Hugh Keenleyside

Hugh Keenleyside

Also known as H.L. Keenleyside. Hugh Llewellyn Keenleyside (born July 7, 1898 in Toronto, Ontario; died September 27, 1992 in Victoria, BC) was an academic, diplomat, and civil servant. Having joined the Department of External Affairs in 1928, Keenleyside helped to open Canada’s first legation in Japan from 1929-1936; serving as a special assistant to the Prime Minister during World War II, he was one of the few people within the Canadian government who strongly protested the treatment of Japanese Canadians and their property. In his later career in public service, he was ambassador to Mexico from 1944-48, commissioner of the Northwest Territories from 1947-50, and director-general of the UN Technical Assistance Administration from 1950-1958. (Source: Kimura Appendix)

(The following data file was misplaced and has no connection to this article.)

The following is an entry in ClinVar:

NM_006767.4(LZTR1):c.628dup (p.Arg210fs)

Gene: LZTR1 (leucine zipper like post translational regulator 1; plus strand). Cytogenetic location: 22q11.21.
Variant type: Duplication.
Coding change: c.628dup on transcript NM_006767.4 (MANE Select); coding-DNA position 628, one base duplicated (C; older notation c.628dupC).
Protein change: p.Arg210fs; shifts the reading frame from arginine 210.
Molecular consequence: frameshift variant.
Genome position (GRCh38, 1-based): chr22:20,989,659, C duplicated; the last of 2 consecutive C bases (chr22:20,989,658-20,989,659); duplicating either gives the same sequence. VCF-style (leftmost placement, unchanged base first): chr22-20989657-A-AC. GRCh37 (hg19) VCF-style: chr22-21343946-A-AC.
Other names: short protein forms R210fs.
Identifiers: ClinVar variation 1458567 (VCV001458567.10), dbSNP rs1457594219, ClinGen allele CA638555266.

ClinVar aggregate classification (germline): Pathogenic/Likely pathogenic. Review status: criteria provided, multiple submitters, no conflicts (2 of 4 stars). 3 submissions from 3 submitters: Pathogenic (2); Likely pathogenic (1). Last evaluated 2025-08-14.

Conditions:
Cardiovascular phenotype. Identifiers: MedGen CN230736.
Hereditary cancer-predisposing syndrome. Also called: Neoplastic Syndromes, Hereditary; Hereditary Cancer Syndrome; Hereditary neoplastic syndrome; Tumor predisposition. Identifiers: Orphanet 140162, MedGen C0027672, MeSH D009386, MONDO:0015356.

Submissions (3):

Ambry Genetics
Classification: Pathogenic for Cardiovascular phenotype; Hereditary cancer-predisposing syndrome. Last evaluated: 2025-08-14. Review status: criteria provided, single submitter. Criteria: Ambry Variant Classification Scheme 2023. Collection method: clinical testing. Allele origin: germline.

Regularized NameHugh Keenleyside


Readers of these historical materials will encounter derogatory references to Japanese Canadians and euphemisms used to obscure the intent and impacts of the internment and dispossession. While these are important realities of the history, the Landscapes of Injustice Research Collective urges users to carefully consider their own terminological choices in writing and speaking about this topic today as we confront past injustice. See our statement on terminology, and related sources here.